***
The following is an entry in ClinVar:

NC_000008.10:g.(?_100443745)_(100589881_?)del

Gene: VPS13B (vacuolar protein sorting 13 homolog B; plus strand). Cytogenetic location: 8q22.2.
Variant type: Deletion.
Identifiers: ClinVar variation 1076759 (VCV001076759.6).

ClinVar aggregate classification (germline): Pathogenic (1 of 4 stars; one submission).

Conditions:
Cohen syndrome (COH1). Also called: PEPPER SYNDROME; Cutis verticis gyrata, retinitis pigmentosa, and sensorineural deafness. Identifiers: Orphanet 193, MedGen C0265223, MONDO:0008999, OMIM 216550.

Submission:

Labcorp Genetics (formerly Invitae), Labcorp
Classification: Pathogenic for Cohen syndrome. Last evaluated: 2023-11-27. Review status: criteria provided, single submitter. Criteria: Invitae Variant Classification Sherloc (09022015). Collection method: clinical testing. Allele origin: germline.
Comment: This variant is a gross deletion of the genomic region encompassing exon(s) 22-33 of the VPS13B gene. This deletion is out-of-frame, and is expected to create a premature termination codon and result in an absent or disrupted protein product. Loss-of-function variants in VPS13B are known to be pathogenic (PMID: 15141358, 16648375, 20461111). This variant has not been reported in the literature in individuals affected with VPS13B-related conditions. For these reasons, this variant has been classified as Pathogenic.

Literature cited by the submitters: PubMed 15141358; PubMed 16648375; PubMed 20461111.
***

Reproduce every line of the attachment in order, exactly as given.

The following is an entry in ClinVar:

NC_000008.10:g.(?_100443745)_(100589881_?)del

Gene: VPS13B (vacuolar protein sorting 13 homolog B; plus strand). Cytogenetic location: 8q22.2.
Variant type: Deletion.
Identifiers: ClinVar variation 1076759 (VCV001076759.6).

ClinVar aggregate classification (germline): Pathogenic (1 of 4 stars; one submission).

Conditions:
Cohen syndrome (COH1). Also called: PEPPER SYNDROME; Cutis verticis gyrata, retinitis pigmentosa, and sensorineural deafness. Identifiers: Orphanet 193, MedGen C0265223, MONDO:0008999, OMIM 216550.

Submission:

Labcorp Genetics (formerly Invitae), Labcorp
Classification: Pathogenic for Cohen syndrome. Last evaluated: 2023-11-27. Review status: criteria provided, single submitter. Criteria: Invitae Variant Classification Sherloc (09022015). Collection method: clinical testing. Allele origin: germline.
Comment: This variant is a gross deletion of the genomic region encompassing exon(s) 22-33 of the VPS13B gene. This deletion is out-of-frame, and is expected to create a premature termination codon and result in an absent or disrupted protein product. Loss-of-function variants in VPS13B are known to be pathogenic (PMID: 15141358, 16648375, 20461111). This variant has not been reported in the literature in individuals affected with VPS13B-related conditions. For these reasons, this variant has been classified as Pathogenic.

Literature cited by the submitters: PubMed 15141358; PubMed 16648375; PubMed 20461111.